Difference in blood pressure between arms might reflect peripheral vascular diseaseBMJ 2001; 323 doi: https://doi.org/10.1136/bmj.323.7309.399 (Published 18 August 2001) Cite this as: BMJ 2001;323:399
EDITOR—I believe that McAlister and Straus underestimate the frequency and significance of a blood pressure difference between the arms.1 They quote 6% from the paper by Harrison et al, but this group reported a difference in 10/131 (that is, 7.6%) normotensive subjects for systolic or diastolic differences, 44/310 hypertensive patients (14%) for a systolic difference, and 31/310 hypertensive patients (10%) for a diastolic difference.2
I have reviewed the English language literature and identified 11 studies with comparable data on at least 100 subjects. These studies (table) reported prevalences ranging from 12% to 18.4% for a systolic difference ≥20 mm Hg and 13% to 33.7% for a diastolic difference ≥10 mm Hg in selected populations. No publications were identified from primary care.
I have been prospectively gathering pairs of readings from hypertensive patients. To date I have collected 435 pairs of recordings from 205 patients. The mean absolute systolic difference is ≥10 mm Hg in 64 (31%) patients and ≥20 mm Hg in eight (4%). The mean absolute diastolic difference is ≥10 mm Hg in 27 (13%) patients. These data suggest that identification of any difference in blood pressure between arms is a vital part of the assessment of hypertensive patients if their diagnosis is to be accurate and their response to treatment reliably monitored.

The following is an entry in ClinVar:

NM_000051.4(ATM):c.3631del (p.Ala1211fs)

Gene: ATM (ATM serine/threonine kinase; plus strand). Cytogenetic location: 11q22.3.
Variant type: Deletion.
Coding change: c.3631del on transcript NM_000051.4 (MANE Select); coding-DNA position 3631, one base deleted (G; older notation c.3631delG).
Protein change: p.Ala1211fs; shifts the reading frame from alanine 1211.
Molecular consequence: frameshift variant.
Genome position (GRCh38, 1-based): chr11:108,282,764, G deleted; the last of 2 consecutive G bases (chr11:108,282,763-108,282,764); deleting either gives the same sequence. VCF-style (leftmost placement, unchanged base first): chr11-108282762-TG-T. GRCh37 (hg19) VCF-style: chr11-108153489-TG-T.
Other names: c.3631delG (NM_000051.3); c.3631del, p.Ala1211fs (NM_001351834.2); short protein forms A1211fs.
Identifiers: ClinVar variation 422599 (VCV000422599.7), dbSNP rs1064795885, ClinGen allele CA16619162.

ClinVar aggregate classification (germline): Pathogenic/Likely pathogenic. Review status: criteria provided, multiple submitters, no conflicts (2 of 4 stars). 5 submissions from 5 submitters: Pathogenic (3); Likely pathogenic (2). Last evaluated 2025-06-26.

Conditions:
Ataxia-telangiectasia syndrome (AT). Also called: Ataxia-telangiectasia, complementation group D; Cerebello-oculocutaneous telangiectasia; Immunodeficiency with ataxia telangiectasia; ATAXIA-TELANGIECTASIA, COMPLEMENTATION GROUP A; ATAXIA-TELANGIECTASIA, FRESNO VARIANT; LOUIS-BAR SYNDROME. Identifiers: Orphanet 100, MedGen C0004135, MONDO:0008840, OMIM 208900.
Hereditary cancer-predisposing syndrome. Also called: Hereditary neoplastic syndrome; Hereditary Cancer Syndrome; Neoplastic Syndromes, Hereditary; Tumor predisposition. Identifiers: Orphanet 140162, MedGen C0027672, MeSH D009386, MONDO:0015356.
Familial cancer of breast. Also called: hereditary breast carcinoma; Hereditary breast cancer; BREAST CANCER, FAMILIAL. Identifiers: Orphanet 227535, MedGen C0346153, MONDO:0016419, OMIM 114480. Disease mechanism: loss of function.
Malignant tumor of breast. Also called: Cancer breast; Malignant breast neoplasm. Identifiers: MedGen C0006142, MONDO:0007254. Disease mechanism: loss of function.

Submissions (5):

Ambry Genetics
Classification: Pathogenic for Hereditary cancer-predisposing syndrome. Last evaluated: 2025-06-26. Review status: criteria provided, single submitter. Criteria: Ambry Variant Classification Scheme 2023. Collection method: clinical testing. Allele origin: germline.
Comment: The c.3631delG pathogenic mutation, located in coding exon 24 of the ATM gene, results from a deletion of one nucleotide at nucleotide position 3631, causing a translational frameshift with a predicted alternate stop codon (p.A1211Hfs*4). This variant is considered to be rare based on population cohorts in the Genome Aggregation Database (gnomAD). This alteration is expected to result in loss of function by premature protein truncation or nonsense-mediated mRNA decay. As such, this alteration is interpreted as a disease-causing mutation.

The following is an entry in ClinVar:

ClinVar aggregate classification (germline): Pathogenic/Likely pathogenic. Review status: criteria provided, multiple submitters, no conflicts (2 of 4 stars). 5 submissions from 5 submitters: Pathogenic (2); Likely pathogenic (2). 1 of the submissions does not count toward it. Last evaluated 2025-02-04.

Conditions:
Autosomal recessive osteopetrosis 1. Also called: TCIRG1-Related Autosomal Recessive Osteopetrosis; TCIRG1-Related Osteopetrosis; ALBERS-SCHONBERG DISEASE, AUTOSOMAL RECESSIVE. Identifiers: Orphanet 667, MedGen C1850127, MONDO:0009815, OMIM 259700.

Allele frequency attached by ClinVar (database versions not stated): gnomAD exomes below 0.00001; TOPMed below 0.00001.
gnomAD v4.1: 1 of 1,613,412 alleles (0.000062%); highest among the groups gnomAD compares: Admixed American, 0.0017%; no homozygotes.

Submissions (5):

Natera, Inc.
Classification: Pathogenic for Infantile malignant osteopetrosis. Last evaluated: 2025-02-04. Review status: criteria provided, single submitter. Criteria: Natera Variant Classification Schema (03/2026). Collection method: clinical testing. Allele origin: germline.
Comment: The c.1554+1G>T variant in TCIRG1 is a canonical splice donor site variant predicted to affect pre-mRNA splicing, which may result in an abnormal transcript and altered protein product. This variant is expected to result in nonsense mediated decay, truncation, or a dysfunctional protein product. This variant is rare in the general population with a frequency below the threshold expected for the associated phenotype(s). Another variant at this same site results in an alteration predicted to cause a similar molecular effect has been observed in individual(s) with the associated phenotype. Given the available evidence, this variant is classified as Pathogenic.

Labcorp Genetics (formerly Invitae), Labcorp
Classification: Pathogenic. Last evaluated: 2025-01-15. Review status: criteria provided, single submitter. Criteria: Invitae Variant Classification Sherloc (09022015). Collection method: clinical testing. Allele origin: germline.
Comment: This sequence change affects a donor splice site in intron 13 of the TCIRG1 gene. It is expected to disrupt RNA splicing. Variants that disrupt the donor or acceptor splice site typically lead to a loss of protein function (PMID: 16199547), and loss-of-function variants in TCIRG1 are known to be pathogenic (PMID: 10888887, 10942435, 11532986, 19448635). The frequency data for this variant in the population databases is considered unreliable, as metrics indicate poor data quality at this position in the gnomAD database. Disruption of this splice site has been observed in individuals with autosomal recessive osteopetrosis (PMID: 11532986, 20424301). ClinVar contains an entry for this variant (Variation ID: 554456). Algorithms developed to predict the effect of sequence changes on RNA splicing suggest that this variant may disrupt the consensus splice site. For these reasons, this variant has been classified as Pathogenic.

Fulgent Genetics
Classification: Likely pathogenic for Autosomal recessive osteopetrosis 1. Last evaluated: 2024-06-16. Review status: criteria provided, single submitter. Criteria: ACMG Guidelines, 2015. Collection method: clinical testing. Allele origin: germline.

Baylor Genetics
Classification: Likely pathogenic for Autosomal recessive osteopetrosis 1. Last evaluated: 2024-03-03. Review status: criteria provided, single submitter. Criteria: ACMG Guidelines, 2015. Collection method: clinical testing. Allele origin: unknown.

The causes of a pressure difference between arms are unclear. Harrison et al found fewer differences with intra-arterial measurements than with indirect techniques, suggesting that variations in the measurement techniques or the soft tissues may play a part.2 For some patients the difference is vascular in origin. This may be due to characteristics of flow in a normal arterial tree,3 but I suggest that vascular disease may also cause a difference. One study found an increased prevalence of differences in patients with coronary heart disease or peripheral vascular disease,4 and another showed that 83% of vascular surgical patients with differences had angiographic evidence of innominate or subclavian artery stenosis on the side of the lower pressure.5
The importance of a difference is already recognised between the arm and the leg, as measured by the ankle-brachial pressure index, which is reduced in the presence of asymptomatic peripheral vascular disease; a reduced index is associated with increased mortality. Why should the pathology, and prognostic implications, not be the same with differences between arms?
Until more work is done, hypertensive patients with a reproducible difference in blood pressure between arms should be investigated and managed intensively, on the assumption that they have asymptomatic peripheral vascular disease.